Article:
Thailand grants citizenship to over 500 stateless students

A total of 548 stateless students were granted citizenship by Thai authorities last week as part of an ongoing and comprehensive effort to resolve the problem of statelessness in the Kingdom. Most of the students were members of hill tribes, ethnic minority groups or displaced persons residing in the Kingdom.


During the ceremony at a community hall in northern Mae Hong Son province, a province that is home to many hill tribes and ethnic peoples, Grisada Boonrach, the permanent secretary at the Ministry of Interior, handed out national identification cards to the 548 students. Grisada gave a speech in which he encouraged the students to dedicate themselves to getting a good education so they can contribute to the country in their new role as citizens.

Mae Hong Song Governor Suebsak Aiemwijarn also attended the ceremony with representatives of several nongovernmental organizations that have been working on the issue of statelessness. They included the Legal Status Network Foundation, the Development Center for Children and Community Network, the Social Life Project, Thailand Lahu Development Foundation, the International Justice Mission and the 19th District of the Church of Christ in Thailand.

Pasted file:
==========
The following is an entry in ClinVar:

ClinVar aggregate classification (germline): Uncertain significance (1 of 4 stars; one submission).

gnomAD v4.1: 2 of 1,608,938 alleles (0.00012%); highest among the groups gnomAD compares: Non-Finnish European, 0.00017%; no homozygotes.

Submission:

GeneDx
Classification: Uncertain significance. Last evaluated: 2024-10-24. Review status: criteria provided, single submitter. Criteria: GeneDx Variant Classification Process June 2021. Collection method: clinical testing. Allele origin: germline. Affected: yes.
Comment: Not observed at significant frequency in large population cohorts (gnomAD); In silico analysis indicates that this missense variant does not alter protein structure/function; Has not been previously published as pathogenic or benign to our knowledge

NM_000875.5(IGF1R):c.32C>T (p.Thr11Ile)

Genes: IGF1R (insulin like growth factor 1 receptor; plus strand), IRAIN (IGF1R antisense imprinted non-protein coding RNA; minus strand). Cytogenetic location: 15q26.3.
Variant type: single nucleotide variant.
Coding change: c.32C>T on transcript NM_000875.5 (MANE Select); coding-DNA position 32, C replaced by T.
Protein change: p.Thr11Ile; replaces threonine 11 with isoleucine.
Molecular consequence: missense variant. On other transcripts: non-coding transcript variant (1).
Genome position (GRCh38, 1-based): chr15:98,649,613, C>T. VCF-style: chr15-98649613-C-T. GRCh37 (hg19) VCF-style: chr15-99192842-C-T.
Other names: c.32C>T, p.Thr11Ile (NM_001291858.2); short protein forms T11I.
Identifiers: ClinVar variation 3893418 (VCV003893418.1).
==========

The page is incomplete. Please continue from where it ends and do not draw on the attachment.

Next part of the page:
Thailand has committed itself to ending statelessness in the Kingdom by 2024. According to the United Nations High Commissioner for Refugees, more than 23,000 people have been granted Thai nationality during the past four and a half years.

But there is much more to do, as the agency said that there are over 438,000 people in Thailand who are officially registered as stateless. “Many stateless people and those at risk of statelessness in Thailand come from areas where national borders have changed, leaving their nationality in question. Some belong to “hill tribes” living in remote areas with limited access to information about nationality procedures and who, in the past, lived without registration or identity documentation,’’ the agency said on its website.

At the end of last year, the agency issued a statement praising the progress made by Thailand in reducing statelessness. It followed a Thai Cabinet resolution on “Guidance and Measures to Address Legal Status Problems and Problems of Stateless Persons in Thailand,” that UNHCR said could result in 80,000 students gaining citizenship.

The“resolution builds on measures announced in the past few years by expanding the scope of eligibility and clarifying the criteria and procedures involved,” said Ruvendrini Menikdiwela, UNHCR’s Representative in Thailand. “They show the Royal Thai Government’s strong political will to reduce statelessness among children.”

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